• where to find an assignment
  • what to do when class is dismissed
  • how to ask a question
  • how to turn in homework

So, I knew the next step I had to take was make a plan to make sure N. knows and carries through on classroom procedures - that may or may not exist. But since this is getting to be a long post, you'll have to tune in tomorrow to the details of the plan.

BTW- why not share below a problem your child has in their classroom? If you get it in soon enough, I'll address it in my next post.


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  • Rachel Nov 20,2011 at 9:04 am

    What is the schedule like during the time she is there? I would suggest bringing her towards the end of the time period, let’s say for about 7 minutes, if that time is an activity, and not a sitting down and listening thing. Basically I would try and involve her during a time that she can successfully participate, whatever time that is.

    I only suggest the end because then you could start adding on time, therefore extending the amount of time she stays there.

    With regards to play time, I agree that it’s the worst thing to take away. If they can’t do the other suggestions, then it would be better to start with a reward. Maybe there’s some sort of church-related privilege she can get, like getting to recite a verse at the meal afterwards, or handing out or collecting something from parishioners. Ideally the privilege would be something the youth group leaders would be able to give her.

    I still would say something, even though they are volunteers. They need to know. As long as you’re careful to thank them for all that they’re doing, and to use phrases like, “I’ve noticed she can sit better if she plays first…” then you should be okay.

    Also, since you mention one of your daughters has some mild language issues, are you sure she’s understanding everything she’s hearing? Some kids are restless because they can’t follow the lesson (language-wise). Can she repeat the things she’s learned, assuming they are age-appropriate? Can she tell you what went on during her time there? I have a language development questionnaire that would help you determine that.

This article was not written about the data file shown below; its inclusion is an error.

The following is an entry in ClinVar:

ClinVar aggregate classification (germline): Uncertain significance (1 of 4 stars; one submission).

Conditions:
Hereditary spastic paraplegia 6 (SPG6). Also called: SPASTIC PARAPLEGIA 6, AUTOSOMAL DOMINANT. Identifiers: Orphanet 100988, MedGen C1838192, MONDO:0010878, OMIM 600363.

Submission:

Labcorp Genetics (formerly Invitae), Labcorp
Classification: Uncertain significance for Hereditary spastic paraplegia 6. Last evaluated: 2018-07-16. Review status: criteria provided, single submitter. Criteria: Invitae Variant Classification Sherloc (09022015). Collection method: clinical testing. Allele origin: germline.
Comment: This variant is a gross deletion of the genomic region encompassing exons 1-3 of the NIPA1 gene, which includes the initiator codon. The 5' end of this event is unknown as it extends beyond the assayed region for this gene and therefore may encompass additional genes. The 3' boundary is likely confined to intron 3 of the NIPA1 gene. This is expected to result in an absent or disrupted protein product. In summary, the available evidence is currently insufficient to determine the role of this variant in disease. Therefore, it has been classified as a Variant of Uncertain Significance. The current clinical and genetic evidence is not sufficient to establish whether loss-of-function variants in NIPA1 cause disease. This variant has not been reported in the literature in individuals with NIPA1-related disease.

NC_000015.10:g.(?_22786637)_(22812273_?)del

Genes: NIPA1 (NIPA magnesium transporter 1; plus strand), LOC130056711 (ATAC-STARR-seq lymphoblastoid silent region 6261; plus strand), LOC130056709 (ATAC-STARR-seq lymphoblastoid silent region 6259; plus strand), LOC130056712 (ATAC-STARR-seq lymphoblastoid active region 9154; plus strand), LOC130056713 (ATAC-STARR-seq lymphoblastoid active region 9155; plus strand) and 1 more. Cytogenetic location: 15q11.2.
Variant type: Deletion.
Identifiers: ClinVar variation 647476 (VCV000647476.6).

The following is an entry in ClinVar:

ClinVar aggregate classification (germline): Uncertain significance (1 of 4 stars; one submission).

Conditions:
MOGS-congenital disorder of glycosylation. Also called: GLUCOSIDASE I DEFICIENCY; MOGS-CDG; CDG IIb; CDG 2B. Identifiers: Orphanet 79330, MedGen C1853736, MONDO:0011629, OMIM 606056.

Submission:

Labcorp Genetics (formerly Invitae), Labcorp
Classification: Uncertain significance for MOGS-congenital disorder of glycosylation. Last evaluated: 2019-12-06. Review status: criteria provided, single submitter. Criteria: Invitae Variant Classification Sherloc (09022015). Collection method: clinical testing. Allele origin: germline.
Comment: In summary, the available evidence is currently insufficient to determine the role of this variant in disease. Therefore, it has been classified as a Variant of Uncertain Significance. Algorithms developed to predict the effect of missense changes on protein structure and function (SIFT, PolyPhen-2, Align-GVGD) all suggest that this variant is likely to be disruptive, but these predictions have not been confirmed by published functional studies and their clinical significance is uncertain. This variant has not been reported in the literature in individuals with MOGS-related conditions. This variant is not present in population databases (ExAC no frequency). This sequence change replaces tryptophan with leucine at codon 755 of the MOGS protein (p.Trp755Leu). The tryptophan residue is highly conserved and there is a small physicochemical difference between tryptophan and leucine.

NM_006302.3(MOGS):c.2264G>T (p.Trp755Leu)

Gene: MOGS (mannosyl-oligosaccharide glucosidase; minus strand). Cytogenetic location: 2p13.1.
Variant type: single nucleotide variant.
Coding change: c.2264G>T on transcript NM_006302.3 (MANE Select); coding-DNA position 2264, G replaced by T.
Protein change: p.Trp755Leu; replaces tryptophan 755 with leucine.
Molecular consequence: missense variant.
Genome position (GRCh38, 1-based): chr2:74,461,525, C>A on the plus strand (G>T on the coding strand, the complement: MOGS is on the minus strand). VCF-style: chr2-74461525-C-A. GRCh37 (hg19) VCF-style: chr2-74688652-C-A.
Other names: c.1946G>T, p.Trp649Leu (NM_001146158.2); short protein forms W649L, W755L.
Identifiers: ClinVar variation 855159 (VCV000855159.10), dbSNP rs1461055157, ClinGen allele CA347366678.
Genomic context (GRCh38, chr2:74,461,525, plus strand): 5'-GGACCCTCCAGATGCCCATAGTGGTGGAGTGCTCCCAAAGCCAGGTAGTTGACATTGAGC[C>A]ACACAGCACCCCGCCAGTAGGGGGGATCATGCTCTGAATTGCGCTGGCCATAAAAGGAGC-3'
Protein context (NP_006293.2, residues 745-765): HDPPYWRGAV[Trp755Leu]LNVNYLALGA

I’m not trying to look for problems, but this is sometimes a common reason why children can’t sit during lessons (assuming the lesson is child appropriate, which could be a big assumption). The other reason (other than having a lot of energy) is that they’re simply not interested, because they process things very quickly and the teacher spends too much time on review.

    So a summary:
    1) You’ve determined that she’s the only one they’re having this problem with. You need to find out (in this order) if it’s because:
    – the lessons aren’t child appropriate
    – energetic child
    – is bored (because understood everything already)
    – language issues

    Let me know what happens~

  • Laughwithusblog Nov 19,2011 at 9:46 pm

    I think she is the only one that resists. One thing that doesn’t work well for her is that the punishment for not sitting still during the lesson is having to sit out during play time. This doesn’t make sense to me at all. You would think that if sitting still is a problem that is the child that NEEDS the play time. I really hate to say too much after all these are all just volunteers. Maybe being the third child she can benefit more from her Mommy and Daddy time staying with us instead of going to the class. I don’t know…

  • Rachel Nov 18,2011 at 9:10 am

    You’re right- it doesn’t sound like they know how to work with kids. You can’t force them to do things, especially with kids Grace’s age. It sounds like they need help learning how to interact and encourage Grace to join in the activities.

    First, you need to find out if they view her behavior as different from the rest of the class. Are they doing that to all the kids in the class, but she’s the only one who resists? Or is the only one? Perhaps speaking to their adult leader would help. It sounds like they need some training in how to handle young children.

    You also need to find out if the activities are age-appropriate. And if they are age appropriate, it doesn’t sound like Grace is interested enough in them. It could be that you’ll need to let Grace attend for short periods, and take her with you to services. I wouldn’t worry about her missing out – at this age it’s your home having the most influence on her now.

    If you must send her for longer periods, I would try and find some activity that doesn’t involve sitting that she can do. Most kids aren’t expected to sit for longer than 10-15 minutes at a time without stretching or other physical exercise, up until kindergarten.

    She can be in charge of handing out things, cleaning up, setting up, errand-runner, or help other children with their work. I would also speak to her about why she gets up. Make sure it’s non-confrontational: just say, “Grace, I see it’s hard sometimes for you to sit in your chair,” and see what she answers.

    Hope this helps-feel free to e-mail me if this isn’t enough:

  • Laughwithusblog Nov 18,2011 at 12:38 am

    My little Grace will not obey her AWANA leaders. Right now she is not having issues with any of her other teachers except these. I think it has to do with their youth and maybe their way of trying to MAKE her do things exactly. For example twice we came to pick her up and they were manually forcing her to sit upright in a chair. She actually doesn’t want to go back. We took her to the church service with us last time. We’re not really sure what we’ll do.

  • Problems in school Nov 17,2011 at 10:57 am

    […] talked in my last post about my first grader’s problems in school. In this post, I’d like to share with you what solutions I worked out to help […]